With nearly twenty-five million citizens, a secretive totalitarian dictatorship, and active nuclear and ballistic missile weapons programs, North Korea presents some of the world's most difficult foreign policy challenges. For decades, the United States and its partners have employed multiple strategies in an effort to prevent Pyongyang from acquiring weapons of mass destruction. Washington has moved from the Agreed Framework under President Bill Clinton to George W. Bush's denunciation of the regime as part of the "axis of evil" to a posture of "strategic patience" under Barack Obama. Given that a new president will soon occupy the White House, policy expert Walter C. Clemens Jr. argues that now is the time to reconsider US diplomatic efforts in North Korea. In North Korea and the World, Clemens poses the question, "Can, should, and must we negotiate with a regime we regard as evil?" Weighing the needs of all the stakeholders -- including China, Japan, Russia, and South Korea -- he concludes that the answer is yes. After assessing nine other policy options, he makes the case for engagement and negotiation with the regime. There still may be time to freeze or eliminate North Korea's weapons of mass destruction. Grounded in philosophy and history, this volume offers a fresh road map for negotiators and outlines a grand bargain that balances both ethical and practical security concerns.

Getting to Yes with China in Cyberspace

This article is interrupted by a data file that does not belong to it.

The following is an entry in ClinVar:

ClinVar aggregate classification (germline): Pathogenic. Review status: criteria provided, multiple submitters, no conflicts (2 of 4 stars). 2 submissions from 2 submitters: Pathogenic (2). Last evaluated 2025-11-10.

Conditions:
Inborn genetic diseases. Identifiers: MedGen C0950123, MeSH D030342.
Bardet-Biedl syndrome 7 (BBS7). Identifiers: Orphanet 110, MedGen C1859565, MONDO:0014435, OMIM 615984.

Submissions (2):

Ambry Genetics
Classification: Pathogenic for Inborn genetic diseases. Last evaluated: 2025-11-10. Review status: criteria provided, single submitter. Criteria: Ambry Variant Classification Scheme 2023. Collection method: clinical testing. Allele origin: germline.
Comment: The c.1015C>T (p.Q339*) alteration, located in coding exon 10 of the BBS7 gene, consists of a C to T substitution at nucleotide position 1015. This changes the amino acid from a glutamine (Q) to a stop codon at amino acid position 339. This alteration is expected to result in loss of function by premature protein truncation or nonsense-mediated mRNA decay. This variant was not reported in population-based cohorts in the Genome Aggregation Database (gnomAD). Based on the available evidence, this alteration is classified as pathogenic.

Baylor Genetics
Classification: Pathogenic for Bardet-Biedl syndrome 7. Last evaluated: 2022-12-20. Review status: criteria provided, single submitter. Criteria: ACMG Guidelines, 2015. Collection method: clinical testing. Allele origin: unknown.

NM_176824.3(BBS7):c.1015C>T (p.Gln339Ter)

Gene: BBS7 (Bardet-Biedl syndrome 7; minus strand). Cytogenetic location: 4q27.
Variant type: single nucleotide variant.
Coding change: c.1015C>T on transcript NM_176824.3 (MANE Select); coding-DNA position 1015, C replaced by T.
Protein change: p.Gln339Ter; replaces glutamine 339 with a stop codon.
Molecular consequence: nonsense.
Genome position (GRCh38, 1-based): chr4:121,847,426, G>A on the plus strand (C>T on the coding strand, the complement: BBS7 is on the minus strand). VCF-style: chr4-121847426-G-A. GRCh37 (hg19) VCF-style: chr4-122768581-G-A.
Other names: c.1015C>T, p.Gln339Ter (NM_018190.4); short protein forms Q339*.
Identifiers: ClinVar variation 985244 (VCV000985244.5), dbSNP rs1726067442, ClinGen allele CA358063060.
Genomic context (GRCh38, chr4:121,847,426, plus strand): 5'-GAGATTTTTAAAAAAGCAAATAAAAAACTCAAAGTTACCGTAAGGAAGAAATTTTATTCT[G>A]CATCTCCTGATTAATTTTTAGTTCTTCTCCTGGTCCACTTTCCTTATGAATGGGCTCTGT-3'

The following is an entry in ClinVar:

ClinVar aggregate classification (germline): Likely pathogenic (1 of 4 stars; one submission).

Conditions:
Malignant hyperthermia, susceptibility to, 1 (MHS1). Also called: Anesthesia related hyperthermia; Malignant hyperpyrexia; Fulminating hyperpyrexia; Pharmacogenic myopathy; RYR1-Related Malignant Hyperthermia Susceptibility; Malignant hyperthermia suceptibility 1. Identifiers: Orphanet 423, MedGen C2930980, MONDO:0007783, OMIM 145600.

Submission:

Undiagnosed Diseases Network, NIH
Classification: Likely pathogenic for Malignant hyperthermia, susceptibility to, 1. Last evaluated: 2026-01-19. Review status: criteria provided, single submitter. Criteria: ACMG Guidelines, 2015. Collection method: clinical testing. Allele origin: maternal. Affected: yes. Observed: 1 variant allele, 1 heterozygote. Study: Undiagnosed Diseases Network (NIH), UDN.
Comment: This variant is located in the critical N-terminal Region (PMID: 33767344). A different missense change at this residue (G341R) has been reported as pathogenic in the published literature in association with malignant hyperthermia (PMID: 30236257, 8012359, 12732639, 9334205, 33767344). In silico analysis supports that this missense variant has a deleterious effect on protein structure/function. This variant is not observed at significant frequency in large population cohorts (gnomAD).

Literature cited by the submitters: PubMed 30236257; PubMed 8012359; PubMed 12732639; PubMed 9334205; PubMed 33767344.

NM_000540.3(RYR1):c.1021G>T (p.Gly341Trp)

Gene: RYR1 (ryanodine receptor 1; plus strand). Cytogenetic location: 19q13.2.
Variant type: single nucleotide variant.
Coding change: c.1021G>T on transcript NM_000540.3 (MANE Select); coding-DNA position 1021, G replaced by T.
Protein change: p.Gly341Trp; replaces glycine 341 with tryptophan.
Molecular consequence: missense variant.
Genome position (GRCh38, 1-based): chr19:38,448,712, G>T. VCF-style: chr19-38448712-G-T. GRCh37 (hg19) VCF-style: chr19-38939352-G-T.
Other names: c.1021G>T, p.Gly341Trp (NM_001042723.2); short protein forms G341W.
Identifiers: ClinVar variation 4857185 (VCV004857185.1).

Getting to Yes with China in Cyberspace
  • Author : Scott Warren Harold,Martin C. Libicki,Astrid Stuth Cevallos
  • Publisher : Rand Corporation
  • Release : 2016-03-22
  • ISBN : 0833092502
  • Language : En, Es, Fr & De

Book Description :

This study explores U.S. policy options for managing cyberspace relations with China via agreements and norms of behavior. It considers two questions: Can negotiations lead to meaningful agreement on norms? If so, what does each side need to be prepared to exchange in order to achieve an acceptable outcome? This analysis should interest those concerned with U.S.-China relations and with developing norms of conduct in cyberspace.

Getting to Yes

Getting to Yes
  • Author : Roger Fisher,William Ury,Bruce Patton
  • Publisher : Houghton Mifflin Harcourt
  • Release : 1991
  • ISBN : 9780395631249
  • Language : En, Es, Fr & De

Book Description :

Describes a method of negotiation that isolates problems, focuses on interests, creates new options, and uses objective criteria to help two parties reach an agreement

Getting Past No

Getting Past No
  • Author : William Ury
  • Publisher : Bantam
  • Release : 1993
  • ISBN : 0553371312
  • Language : En, Es, Fr & De

Book Description :

Offers advice on how to negotiate with difficult people, showing readers how to stay cool under pressure, disarm an adversary, and stand up for themselves without provoking opposition

Complexity Science and World Affairs

Complexity Science and World Affairs
  • Author : Walter C. Clemens Jr.
  • Publisher : SUNY Press